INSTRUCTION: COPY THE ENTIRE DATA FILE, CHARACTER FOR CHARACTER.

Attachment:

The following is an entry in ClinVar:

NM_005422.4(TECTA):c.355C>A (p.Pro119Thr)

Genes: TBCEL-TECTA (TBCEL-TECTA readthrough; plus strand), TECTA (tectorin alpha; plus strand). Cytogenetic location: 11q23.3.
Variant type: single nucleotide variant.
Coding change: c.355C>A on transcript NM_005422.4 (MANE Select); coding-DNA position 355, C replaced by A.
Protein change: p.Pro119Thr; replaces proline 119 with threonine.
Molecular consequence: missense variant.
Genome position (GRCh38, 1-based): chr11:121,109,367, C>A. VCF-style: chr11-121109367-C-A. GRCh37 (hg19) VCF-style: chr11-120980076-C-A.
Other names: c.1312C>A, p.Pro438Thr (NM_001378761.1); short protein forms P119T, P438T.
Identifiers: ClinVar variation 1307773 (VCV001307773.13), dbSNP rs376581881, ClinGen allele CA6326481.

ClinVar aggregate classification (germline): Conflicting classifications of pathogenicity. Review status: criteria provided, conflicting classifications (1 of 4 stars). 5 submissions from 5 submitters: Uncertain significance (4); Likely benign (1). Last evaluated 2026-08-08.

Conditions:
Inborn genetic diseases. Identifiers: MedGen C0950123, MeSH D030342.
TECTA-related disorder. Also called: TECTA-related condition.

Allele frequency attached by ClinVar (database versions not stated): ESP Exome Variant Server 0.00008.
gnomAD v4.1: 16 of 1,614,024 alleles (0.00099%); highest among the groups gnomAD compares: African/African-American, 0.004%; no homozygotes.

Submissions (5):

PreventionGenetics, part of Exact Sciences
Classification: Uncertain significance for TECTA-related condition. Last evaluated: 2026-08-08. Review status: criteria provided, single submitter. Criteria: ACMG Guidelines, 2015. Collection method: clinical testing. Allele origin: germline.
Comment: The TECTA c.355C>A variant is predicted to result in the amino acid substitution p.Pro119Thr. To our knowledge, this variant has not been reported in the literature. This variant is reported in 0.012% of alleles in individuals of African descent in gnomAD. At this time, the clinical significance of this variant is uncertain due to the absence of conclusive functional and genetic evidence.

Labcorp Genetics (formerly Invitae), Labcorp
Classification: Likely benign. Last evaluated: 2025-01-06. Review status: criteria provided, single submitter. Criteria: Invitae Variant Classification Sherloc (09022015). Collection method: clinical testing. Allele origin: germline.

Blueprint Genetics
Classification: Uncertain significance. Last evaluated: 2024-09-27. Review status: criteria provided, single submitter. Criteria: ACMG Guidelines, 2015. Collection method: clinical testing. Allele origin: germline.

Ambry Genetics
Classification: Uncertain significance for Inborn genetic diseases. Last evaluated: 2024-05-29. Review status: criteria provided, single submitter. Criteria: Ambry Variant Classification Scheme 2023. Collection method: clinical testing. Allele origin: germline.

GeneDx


The following is an entry in ClinVar:

NM_005422.4(TECTA):c.355C>A (p.Pro119Thr)

Genes: TBCEL-TECTA (TBCEL-TECTA readthrough; plus strand), TECTA (tectorin alpha; plus strand). Cytogenetic location: 11q23.3.
Variant type: single nucleotide variant.
Coding change: c.355C>A on transcript NM_005422.4 (MANE Select); coding-DNA position 355, C replaced by A.
Protein change: p.Pro119Thr; replaces proline 119 with threonine.
Molecular consequence: missense variant.
Genome position (GRCh38, 1-based): chr11:121,109,367, C>A. VCF-style: chr11-121109367-C-A. GRCh37 (hg19) VCF-style: chr11-120980076-C-A.
Other names: c.1312C>A, p.Pro438Thr (NM_001378761.1); short protein forms P119T, P438T.
Identifiers: ClinVar variation 1307773 (VCV001307773.13), dbSNP rs376581881, ClinGen allele CA6326481.

ClinVar aggregate classification (germline): Conflicting classifications of pathogenicity. Review status: criteria provided, conflicting classifications (1 of 4 stars). 5 submissions from 5 submitters: Uncertain significance (4); Likely benign (1). Last evaluated 2026-08-08.

Conditions:
Inborn genetic diseases. Identifiers: MedGen C0950123, MeSH D030342.
TECTA-related disorder. Also called: TECTA-related condition.

Allele frequency attached by ClinVar (database versions not stated): ESP Exome Variant Server 0.00008.
gnomAD v4.1: 16 of 1,614,024 alleles (0.00099%); highest among the groups gnomAD compares: African/African-American, 0.004%; no homozygotes.

Submissions (5):

PreventionGenetics, part of Exact Sciences
Classification: Uncertain significance for TECTA-related condition. Last evaluated: 2026-08-08. Review status: criteria provided, single submitter. Criteria: ACMG Guidelines, 2015. Collection method: clinical testing. Allele origin: germline.
Comment: The TECTA c.355C>A variant is predicted to result in the amino acid substitution p.Pro119Thr. To our knowledge, this variant has not been reported in the literature. This variant is reported in 0.012% of alleles in individuals of African descent in gnomAD. At this time, the clinical significance of this variant is uncertain due to the absence of conclusive functional and genetic evidence.

Labcorp Genetics (formerly Invitae), Labcorp
Classification: Likely benign. Last evaluated: 2025-01-06. Review status: criteria provided, single submitter. Criteria: Invitae Variant Classification Sherloc (09022015). Collection method: clinical testing. Allele origin: germline.

Blueprint Genetics
Classification: Uncertain significance. Last evaluated: 2024-09-27. Review status: criteria provided, single submitter. Criteria: ACMG Guidelines, 2015. Collection method: clinical testing. Allele origin: germline.

Ambry Genetics
Classification: Uncertain significance for Inborn genetic diseases. Last evaluated: 2024-05-29. Review status: criteria provided, single submitter. Criteria: Ambry Variant Classification Scheme 2023. Collection method: clinical testing. Allele origin: germline.

GeneDx